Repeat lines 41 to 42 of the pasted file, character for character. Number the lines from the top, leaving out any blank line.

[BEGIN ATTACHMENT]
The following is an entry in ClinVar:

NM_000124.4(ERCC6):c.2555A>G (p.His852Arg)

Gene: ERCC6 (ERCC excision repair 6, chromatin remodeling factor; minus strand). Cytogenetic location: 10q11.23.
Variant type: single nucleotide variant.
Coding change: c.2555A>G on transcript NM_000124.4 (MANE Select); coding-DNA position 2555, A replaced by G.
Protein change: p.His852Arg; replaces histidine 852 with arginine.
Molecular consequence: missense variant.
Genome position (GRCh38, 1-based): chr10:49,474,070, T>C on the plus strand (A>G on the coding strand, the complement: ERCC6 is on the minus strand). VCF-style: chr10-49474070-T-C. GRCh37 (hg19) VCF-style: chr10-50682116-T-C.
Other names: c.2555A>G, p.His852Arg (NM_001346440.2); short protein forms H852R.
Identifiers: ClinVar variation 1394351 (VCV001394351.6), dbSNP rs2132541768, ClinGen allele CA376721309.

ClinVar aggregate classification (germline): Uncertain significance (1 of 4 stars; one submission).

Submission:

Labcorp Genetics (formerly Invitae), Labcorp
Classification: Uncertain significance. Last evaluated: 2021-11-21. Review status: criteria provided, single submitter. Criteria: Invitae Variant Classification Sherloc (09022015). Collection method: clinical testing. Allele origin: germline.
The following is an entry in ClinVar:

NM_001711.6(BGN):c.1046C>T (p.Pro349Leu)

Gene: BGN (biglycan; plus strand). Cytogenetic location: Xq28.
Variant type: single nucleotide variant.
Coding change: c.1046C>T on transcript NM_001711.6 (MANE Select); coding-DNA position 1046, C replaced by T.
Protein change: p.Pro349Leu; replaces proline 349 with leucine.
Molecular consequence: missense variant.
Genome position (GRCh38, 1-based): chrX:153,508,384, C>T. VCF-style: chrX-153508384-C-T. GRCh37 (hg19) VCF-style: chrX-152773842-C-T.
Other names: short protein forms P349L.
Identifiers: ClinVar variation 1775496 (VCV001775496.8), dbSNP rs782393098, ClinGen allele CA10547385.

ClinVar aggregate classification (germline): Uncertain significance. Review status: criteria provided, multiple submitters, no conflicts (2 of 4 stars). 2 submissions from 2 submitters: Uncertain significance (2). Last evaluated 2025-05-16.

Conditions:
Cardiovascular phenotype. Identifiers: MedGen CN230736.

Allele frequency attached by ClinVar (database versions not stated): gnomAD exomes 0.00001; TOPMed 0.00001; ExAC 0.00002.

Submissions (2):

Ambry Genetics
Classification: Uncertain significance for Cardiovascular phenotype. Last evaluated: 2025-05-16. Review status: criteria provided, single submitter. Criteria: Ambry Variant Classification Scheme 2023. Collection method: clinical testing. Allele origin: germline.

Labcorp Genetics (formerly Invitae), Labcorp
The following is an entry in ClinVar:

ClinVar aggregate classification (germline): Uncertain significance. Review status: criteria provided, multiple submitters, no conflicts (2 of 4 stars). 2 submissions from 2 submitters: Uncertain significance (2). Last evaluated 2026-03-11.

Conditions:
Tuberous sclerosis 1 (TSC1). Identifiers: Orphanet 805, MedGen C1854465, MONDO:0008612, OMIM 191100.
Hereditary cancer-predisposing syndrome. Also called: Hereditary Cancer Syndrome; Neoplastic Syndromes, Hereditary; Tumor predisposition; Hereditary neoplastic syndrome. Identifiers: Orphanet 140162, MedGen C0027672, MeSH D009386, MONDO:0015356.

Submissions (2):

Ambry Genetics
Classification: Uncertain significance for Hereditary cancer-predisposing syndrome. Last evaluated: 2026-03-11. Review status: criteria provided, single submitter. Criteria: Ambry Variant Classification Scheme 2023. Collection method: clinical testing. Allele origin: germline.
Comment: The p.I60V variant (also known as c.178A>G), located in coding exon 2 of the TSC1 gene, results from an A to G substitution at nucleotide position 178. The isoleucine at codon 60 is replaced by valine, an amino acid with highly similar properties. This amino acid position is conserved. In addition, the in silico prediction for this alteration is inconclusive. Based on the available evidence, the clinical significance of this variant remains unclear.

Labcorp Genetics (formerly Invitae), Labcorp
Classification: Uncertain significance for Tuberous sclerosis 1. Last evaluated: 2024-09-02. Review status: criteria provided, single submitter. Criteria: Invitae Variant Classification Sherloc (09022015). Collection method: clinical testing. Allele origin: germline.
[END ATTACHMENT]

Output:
Comment: The p.I60V variant (also known as c.178A>G), located in coding exon 2 of the TSC1 gene, results from an A to G substitution at nucleotide position 178. The isoleucine at codon 60 is replaced by valine, an amino acid with highly similar properties. This amino acid position is conserved. In addition, the in silico prediction for this alteration is inconclusive. Based on the available evidence, the clinical significance of this variant remains unclear.

Labcorp Genetics (formerly Invitae), Labcorp